On Digital Media Risks, Intensive Parenting, and Glocal Tensions: Public Discourse and Parents’ Experiences in Vietnam

Becky Pham


Amid rapid technosocial change, public anxiety surrounding digital media risks has heightened, subjecting parents to expectations of intensive parenting. Parents from the Global South must grapple with cultural tensions between their children’s global media landscape and local everyday practices. This study investigates how the Vietnamese public and parents debate digital media risks, the ideology of intensive parenting in a digital age, and relevant “glocal” tensions. Deploying netnography, the data set comprises 43 news articles, 1,460 public comments, and 6 online interviews. The public and parents agreed on 1 dominant ideology of intensive parenting that involves hypervigilance of the children’s media access and consumption. Class plays a crucial role in explaining the variations of parenting practices. While the conservative Vietnamese public and less wealthy parents deemed YouTube a cultural threat to traditional Vietnamese values, middle-class Vietnamese parents championed YouTube’s global merits in preparing their children for opportunities beyond their local setting. These findings call for more culturally nuanced theorization of global media platforms’ influence on parenting practices in underexamined societies where glocal tensions remain pronounced.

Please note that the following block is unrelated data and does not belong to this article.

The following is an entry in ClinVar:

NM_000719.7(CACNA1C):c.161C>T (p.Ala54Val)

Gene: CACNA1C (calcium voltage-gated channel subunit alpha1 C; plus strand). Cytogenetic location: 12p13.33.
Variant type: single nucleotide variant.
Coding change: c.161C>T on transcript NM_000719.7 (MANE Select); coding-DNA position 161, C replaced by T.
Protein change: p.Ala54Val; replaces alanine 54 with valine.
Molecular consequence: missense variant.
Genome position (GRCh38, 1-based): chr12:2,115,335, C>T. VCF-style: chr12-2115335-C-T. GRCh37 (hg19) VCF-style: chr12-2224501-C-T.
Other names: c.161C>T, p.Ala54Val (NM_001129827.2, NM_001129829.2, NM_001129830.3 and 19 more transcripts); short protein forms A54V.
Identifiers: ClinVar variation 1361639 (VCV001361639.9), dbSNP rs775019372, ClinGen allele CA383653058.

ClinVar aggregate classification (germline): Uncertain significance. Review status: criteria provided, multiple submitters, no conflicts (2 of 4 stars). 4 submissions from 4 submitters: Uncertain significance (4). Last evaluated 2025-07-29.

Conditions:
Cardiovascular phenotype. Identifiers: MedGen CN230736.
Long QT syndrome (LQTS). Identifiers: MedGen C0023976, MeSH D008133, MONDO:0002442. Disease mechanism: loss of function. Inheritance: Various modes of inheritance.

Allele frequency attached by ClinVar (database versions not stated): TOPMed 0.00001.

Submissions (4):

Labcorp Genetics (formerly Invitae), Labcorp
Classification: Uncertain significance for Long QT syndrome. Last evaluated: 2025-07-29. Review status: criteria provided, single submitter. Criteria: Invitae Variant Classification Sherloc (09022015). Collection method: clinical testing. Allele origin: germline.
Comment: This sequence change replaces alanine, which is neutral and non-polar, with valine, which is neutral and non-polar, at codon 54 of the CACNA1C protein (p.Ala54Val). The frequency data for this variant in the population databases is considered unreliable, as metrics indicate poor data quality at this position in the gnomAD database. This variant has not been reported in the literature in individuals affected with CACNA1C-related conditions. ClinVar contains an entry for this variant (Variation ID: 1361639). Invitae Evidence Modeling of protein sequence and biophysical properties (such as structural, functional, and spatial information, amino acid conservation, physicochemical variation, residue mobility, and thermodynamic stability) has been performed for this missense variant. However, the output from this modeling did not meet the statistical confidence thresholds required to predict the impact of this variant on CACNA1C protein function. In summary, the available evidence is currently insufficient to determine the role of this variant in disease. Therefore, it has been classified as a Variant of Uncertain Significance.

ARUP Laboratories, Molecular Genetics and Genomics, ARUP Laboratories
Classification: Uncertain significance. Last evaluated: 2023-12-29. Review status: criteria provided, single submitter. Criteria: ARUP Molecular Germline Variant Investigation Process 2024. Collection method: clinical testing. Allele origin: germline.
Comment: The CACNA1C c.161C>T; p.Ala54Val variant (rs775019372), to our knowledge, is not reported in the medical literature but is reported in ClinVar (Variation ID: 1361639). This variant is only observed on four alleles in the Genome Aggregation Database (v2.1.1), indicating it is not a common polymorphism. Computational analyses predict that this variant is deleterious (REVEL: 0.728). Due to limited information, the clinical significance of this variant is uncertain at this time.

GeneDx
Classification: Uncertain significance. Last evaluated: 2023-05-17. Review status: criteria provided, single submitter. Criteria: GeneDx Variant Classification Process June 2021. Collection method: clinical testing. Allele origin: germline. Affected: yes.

digital media risks, intensive parenting, glocalization, YouTube, netnography

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